• Raoul, Vicomte de Chagny (baritone/tenor) — The patron of the Opéra Populaire and a childhood sweetheart of Christine's, they meet again after he recognizes her singing at the Opéra.
  • Carlotta Giudicelli (soprano) — The Opéra's leading diva who becomes jealous of Christine after her great success.
  • Madame Giry (mezzo-soprano) — The Opéra's ballet mistress, and the Phantom's "spokeswoman", who delivers the Phantom's notes to the managers.
  • Meg Giry (mezzo-soprano) — Madame Giry's daughter, a member of the ballet chorus, and Christine's best friend.
  • Monsieur Richard Firmin (baritone) — The grouchy manager of the Opéra Populaire.
  • Monsieur Gilles André (baritone) — The flighty manager of the Opéra Populaire.
  • Ubaldo Piangi (tenor) — The Opéra's leading tenor, Carlotta Giudicelli's husband. In the Hungarian non-replica version of the musical the character's first name is Umberto instead of Ubaldo.
  • Joseph Buquet (baritone/bass) — The Opéra's chief stagehand, who knows something about the Phantom's identity.
  • Monsieur Reyer (spoken role) — The Opéra's chief répétiteur, or director.
  • Monsieur Lefèvre (spoken role) — The previous owner of the Opéra Populaire, who sells the theatre to Firmin and André.[7]

Erik is the title protagonist in The Phantom of the Opera. ... This article is about Tenor vocalists in music. ... For other uses, see Baritone (disambiguation). ... A composer is a person who writes music. ... For the popular-music magazine, see Musician (magazine). ... For other uses, see Mask (disambiguation). ... Dramatis personæ is a Latin phrase (literally the persons of the drama), recorded in English since 1730 but in international use, for the characters in the plot of a play, and is used to refer collectively to the characters represented in a dramatic work (various forms of theater, but also... Christine Daaé is the main female character in Gaston Lerouxs novel The Phantom of the Opera (1910), the young singer with whom the Phantom falls in love. ... This article is about the voice-type. ... A chorus line is a substantial group of dancers who together perform synchronized routines, usually in musical theatre. ... A violinist is an instrumentalist who plays the violin (eg Diana Yukawa). ... Raoul, Vicomte de Chagny is a fictional character from Gaston Lerouxs novel The Phantom of the Opera. ... Carlotta Giudicelli is a fictional character from The Phantom of the Opera. ... Madame Giry is a character in the Gaston Leroux novel, The Phantom of the Opera. ... A mezzo-soprano (meaning medium soprano in Italian) is a female singer with a range usually extending from the A below middle C to the F an eleventh above middle C. Mezzo-sopranos generally have a darker (or lower) vocal tone than sopranos, and their vocal range is between that... Meg Giry is one of the fictional characters from the Gaston Lerouxs novel The Phantom of the Opera. ... Look up Appendix:Most popular given names by country in Wiktionary, the free dictionary. ... Joseph Buquet is a fictional character in The Phantom of the Opera. ... A bass (or basso in Italian) is a male singer who sings in the deepest vocal range of the human voice. ... A stagehand is a person who works backstage on a theatrical performance. ... Répétiteur (Fr. ...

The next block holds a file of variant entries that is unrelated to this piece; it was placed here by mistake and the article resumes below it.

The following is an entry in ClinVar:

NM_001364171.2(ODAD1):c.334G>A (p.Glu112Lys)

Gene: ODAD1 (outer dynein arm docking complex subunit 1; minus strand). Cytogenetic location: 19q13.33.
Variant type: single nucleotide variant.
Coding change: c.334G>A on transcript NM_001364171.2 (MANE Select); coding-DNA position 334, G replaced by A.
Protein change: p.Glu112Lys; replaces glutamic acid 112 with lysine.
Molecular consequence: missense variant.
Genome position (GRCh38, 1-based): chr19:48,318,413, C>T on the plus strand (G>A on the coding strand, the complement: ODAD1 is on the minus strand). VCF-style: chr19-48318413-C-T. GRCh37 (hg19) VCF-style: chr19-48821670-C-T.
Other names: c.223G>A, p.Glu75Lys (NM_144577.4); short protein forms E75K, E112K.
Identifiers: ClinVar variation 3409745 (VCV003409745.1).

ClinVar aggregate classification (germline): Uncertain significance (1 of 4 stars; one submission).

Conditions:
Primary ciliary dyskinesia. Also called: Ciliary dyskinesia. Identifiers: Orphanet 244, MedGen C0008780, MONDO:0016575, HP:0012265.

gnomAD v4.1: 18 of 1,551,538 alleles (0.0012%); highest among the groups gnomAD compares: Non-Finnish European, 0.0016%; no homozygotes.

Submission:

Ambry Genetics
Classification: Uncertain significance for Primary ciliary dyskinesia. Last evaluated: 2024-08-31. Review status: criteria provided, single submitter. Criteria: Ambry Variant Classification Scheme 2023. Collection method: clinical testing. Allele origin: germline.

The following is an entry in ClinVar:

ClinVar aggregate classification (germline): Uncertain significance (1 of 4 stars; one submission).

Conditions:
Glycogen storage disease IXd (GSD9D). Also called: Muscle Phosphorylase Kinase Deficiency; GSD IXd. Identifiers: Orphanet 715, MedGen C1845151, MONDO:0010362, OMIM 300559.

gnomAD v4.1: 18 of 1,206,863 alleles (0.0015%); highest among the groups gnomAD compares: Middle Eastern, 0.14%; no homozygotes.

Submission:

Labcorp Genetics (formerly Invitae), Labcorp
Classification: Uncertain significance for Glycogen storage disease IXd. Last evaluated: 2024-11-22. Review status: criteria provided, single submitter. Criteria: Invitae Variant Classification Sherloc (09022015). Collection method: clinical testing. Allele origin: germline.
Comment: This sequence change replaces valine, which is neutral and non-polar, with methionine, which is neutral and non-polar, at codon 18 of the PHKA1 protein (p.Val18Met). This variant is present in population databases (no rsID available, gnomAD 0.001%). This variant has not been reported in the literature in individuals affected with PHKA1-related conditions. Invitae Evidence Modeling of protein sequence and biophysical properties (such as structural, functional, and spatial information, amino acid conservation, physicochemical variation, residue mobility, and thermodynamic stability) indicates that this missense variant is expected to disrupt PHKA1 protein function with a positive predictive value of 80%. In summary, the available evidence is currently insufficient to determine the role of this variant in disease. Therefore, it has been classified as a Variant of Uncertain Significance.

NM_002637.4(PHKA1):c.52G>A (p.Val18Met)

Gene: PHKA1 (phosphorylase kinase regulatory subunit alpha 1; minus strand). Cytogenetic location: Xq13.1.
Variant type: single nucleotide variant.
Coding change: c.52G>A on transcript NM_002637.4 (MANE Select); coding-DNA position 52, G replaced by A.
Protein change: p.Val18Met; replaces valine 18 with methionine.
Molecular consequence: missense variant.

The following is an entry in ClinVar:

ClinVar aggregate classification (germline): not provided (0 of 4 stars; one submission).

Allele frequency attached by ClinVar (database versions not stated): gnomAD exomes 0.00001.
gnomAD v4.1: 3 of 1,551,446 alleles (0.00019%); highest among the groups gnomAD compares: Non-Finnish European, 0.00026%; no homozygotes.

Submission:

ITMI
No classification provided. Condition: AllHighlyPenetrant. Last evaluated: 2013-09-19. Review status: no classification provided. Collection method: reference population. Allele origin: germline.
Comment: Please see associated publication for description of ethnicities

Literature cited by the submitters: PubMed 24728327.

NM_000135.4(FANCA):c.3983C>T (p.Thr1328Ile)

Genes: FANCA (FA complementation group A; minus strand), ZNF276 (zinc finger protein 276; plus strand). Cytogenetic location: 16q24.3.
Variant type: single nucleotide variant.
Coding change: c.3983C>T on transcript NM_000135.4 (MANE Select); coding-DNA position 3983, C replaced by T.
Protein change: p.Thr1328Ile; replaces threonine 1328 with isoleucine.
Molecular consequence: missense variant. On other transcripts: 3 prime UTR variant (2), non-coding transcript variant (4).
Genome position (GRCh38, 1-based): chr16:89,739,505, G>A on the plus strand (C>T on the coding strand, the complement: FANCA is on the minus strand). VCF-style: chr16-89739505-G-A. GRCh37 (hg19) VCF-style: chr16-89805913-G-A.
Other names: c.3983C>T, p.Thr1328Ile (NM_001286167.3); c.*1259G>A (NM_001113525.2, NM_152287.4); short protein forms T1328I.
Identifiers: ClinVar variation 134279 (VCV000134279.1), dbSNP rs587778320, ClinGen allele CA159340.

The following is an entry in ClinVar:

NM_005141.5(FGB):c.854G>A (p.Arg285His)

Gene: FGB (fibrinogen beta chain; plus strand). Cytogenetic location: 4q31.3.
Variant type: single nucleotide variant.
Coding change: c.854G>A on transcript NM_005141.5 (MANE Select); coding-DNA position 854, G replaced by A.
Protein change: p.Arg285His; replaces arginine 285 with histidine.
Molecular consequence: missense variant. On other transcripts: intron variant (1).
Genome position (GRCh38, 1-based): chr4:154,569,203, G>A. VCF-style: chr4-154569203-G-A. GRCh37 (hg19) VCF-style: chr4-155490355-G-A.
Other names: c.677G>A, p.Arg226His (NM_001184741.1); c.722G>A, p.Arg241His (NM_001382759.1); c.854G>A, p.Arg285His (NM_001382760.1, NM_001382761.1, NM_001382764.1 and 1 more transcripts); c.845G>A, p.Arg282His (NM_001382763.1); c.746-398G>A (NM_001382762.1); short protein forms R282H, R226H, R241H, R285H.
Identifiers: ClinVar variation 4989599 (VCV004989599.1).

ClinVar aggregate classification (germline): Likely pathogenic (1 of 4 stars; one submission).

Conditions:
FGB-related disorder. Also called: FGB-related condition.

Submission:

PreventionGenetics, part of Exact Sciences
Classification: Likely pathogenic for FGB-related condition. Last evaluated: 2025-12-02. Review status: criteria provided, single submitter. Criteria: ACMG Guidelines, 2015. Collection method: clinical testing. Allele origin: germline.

Synopsis

Prologue

At the Opera Populaire in Paris in 1919, an auction is underway. Set pieces from the old theatre are being sold. Raoul, Vicomte de Chagny, purchases a monkey music box. Lot 666 is then up, which is an old chandelier. The auctioneer mentions that the chandelier was involved in the "strange affair of the Phantom of the Opera, a mystery never fully explained." He illuminates the chandelier and it slowly begins to rise to the rafters of the theatre as the opera house is restored to its original granduer (Overture). This article is about the capital of France. ... A musical box (or music box) is a 19th century automatic musical instrument that produces sounds by the use of a set of pins placed on a revolving cylinder so as to strike the tuned teeth of a steel comb. ... For other uses, see Number of the Beast (disambiguation). ... A contemporary chandelier in the Galt House in Louisville, Kentucky. ...